As I’ve gotten older, I’ve spent more time considering the differences between how others perceive me and how I know the real me to actually be. Looking at myself from the outside, I know I have a great life. I live in the best country in the world, I am married to my best friend, I enjoy my work, and I’ve been lucky enough to be the President of two mid-cap companies. In truth, all of my problems are first world problems, and I’ve never had to worry about where my next meal was coming from. While all the above is true, it is not the whole picture. I told you about my public self, but we all also have a private and a secret self – the private self only those close to us can see, and the secret self which no one but we can see and must live with.
While our private self is the most comfortable, our secret self is the exact opposite, at least for me, and is where lots of my problems and personal hang-ups reside. One of my most painful memories is from the first grade, when a classmate told me, “You don’t belong in this class. You are retarded.” I am almost 48 years old, and yet I remember that comment as if I heard it yesterday. The reason my classmate treated me poorly was that I struggled with learning development issues, with dyslexia and a lisp. It created a stigma for me at school, and I felt like an outcast.
Thankfully, when I was fourteen, we moved from metro DC to rural Georgia, and the move was liberating. The area we went to was very close to nature, a red clay countryside cut by the Savannah and Broad Rivers. The change in scenery allowed me to start anew and leave a part of my past behind. I felt I could be seen for who I am and not who I was. From the first day at school in Georgia, my new classmates accepted me as the “big-city-kid” and liked me.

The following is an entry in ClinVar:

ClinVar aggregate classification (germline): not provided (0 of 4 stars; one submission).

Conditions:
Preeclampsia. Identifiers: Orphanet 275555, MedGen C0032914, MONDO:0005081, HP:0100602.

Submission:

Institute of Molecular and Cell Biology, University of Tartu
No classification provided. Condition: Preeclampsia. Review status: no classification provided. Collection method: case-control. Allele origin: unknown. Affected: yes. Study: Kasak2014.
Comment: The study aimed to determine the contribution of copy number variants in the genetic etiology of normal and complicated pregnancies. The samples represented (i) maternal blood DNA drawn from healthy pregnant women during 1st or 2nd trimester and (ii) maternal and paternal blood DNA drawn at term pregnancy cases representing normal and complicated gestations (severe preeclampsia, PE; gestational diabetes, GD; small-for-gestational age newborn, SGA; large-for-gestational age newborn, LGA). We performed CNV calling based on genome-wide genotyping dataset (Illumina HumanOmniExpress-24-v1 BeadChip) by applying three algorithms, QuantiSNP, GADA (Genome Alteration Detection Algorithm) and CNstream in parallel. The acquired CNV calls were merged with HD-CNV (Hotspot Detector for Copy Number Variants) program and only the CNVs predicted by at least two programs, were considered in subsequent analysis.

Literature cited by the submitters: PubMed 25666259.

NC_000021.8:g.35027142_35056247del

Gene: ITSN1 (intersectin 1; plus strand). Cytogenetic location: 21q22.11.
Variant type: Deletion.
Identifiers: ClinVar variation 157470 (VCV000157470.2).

As great as it was to be accepted, I still felt like I was hiding something, and I worried my friends wouldn’t like me if they found out about my past. I carried those fears into adulthood, the fears of falling short and being “found out”. “Am I good enough?” was a question that haunted me for years. When you are young, you think achievements can validate your self-worth. That is true for a few moments, but it doesn’t last. The first time I became the head of a $300 million division, I felt good for maybe a week before the same anxieties set in. Then I had to try harder, to prove myself again. Over the years, I’ve learned it is people, not accomplishments, that gives me authentic joy. My greatest satisfaction comes from helping people do something they didn’t believe they could do and from helping people build skills and confidence.
If building people up are the high points in my life, then tearing myself down are the low points. There are times when a black mass fills my chest, and I believe things would be better if I were gone. A couple of years ago, I was lucky enough to be in Europe for a two-month vacation of a lifetime. Then one day, while in Paris, I woke up and just wanted to kill myself. Logically, I knew what I was feeling didn’t make sense because my emotional state so contradicted my actual reality. I was in one of the most beautiful parts of the world, and I despised myself. I spoke with my doctor once I came home, and after some assessments, she diagnosed me with bipolar disorder. I wanted to avoid dealing with this mental illness, but she said, “If you are sick, you need help.” I was intellectually okay with mental illness if other people had it, but it was a different story when it was me.
For those going through the same struggle, I hope they know – this too shall pass. No matter where you are, don’t focus only on the here and now because it will be different in the future. There is a Chinese folklore about a Taoist farmer. The farmer had only one horse, and one day the horse ran away. A month later, the horse came home bringing with it a beautiful wild horse. Soon after, the wild horse kicked the farmer’s son and broke his leg. Then a war came, and every able-bodied man was sent into battle. Only the farmer’s son, because he had a broken leg, remained. What the folklore tells me is that life is ever-changing and mysterious, and what is a blessing and what is a misfortune is not as obvious as they seem. You never know what tomorrow can bring so just hold on for one more day.